When customers purchase LED lighting they expect a drop in electricity usage. They also expect the fixture to work as promised over a long time. Even if we were particular in choosing a quality fixture with a driver guaranteed to work a long time, if the fan stops working completely or doesn't work as well after a couple of years, heat buildup will cause the LED to fail. This type of lighting fixture is designed to withstand a certain load and takes into account the capabilities of the fan. If the fan stops working correctly, heat buildup will be above the parameter used to calculate the life span of the system as stated in the data page.
A fan is a dynamic component. In my opinion, this causes more problems in the long run. Therefore, even if do you choose this system, focus on the quality of the product and the length of the fan's guarantee; otherwise you could be disappointed.
Active cooling is not suitable for every use. For example, imagine an office where every fixture has a fan, like a computer. Now try to remember how many light fixtures there are and imagine sitting underneath this humming all day, every day. It's not like one computer per person and the noise would definitely affect the work environment.
This system works best when insisting on quality components and is most suitable, in my opinion, in settings where noise isn't a factor and where high light intensity is necessary, such as production floors, outdoor shelters, tall hangars, growing rooms, outdoor lighting and more.
3. Liquid cooling
This is not a common method.
I have seen this system working both for individual fixtures and entire lighting arrays.
This is a closed water system with pipes running through the lighting fixtures. Liquid flows through these pipes in the fixtures then back though a chiller which cools it. Water is a good heat conductor and vastly improves heat dispersion. We get a lifespan of 100,000 hours with very high light efficacy, very slow light degradation and the spectrum remains stable over time.
There is an enormous advantage when using this system.
This advantage isn't directly in lighting but helps save a lot of money and dramatically affects the growing environment.
We said previously that a quality product will convert 60-70% of electricity usage to heat and we do everything possible to move this heat away from the fixtures, but where does it go? Using the previous systems, the heat is moved from the fixtures and dispersed in the space.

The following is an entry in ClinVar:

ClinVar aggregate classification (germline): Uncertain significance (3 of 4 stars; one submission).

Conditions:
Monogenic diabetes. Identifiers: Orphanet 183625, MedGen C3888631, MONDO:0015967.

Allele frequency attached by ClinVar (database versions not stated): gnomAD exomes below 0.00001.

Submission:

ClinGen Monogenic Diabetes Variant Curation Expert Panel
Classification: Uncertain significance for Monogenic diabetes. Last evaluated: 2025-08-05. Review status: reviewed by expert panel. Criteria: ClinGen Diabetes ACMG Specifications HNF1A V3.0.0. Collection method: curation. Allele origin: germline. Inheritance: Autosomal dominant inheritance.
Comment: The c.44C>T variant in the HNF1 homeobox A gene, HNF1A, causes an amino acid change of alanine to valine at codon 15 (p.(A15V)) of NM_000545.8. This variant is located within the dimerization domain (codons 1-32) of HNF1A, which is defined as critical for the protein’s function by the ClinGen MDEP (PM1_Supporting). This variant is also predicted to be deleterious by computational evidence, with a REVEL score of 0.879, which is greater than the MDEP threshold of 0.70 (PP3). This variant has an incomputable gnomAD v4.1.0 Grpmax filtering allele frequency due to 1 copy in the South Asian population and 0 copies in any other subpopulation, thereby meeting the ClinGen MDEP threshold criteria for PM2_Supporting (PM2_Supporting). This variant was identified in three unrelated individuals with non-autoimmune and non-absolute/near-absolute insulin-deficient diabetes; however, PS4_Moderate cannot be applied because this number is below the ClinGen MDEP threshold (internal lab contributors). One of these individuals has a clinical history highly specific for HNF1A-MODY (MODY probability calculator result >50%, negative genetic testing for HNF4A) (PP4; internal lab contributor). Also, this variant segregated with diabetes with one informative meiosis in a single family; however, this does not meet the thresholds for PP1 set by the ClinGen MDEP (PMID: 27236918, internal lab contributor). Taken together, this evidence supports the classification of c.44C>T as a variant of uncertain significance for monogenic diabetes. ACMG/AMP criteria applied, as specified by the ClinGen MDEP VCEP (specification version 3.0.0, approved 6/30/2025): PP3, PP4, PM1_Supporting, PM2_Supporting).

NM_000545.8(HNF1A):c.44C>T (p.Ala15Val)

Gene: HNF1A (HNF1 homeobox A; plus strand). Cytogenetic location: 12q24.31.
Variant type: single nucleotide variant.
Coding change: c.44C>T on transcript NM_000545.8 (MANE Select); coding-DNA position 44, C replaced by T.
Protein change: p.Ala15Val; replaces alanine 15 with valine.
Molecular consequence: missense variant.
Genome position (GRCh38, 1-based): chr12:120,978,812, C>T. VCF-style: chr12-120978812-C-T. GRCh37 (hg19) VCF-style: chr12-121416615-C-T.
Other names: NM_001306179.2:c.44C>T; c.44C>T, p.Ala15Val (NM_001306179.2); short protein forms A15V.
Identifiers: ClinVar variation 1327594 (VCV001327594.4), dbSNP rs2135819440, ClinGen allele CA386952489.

In a growing room a large part of the electricity used is for climate control/cooling. The major advantage of this system is that it serves multiple lighting fixtures, uses a closed water system, and moves the heat to wherever we decide to place the chiller, which can also be placed outside the growing space.
Not only do we improve the functionality of the fixture, but we also remove the heat that the lighting creates, moving it far from the growing area.
In our systems we manage to achieve up to 85% heat removal from the room, considerable reduction on wear and tear of the climate control system and lower energy use. This greatly reduces the carbon footprint and money stays in the grower's pocket. Control of the temperature in the growing space is critical to providing the optimal growth protocol and this system makes climate control much easier. In cold countries the heat from the water cooling system can be used to heat other areas of the growing room and here there is saving on saving of power which significantly reduces electricity costs.
As lighting suppliers, particularly of agricultural grow lights, we understand that building an ecosystem, where different parameters work well together, is critical and the only way to true success in this field.
We could say our "responsibility" as lighting suppliers, starts and ends with lighting, but this is not how we work. The added value that we provide to our customers who are working with complicated, expensive growing systems is by looking at additional parameters in the protocols and helping improve the overall product.
That's it for now.
I wish us all good light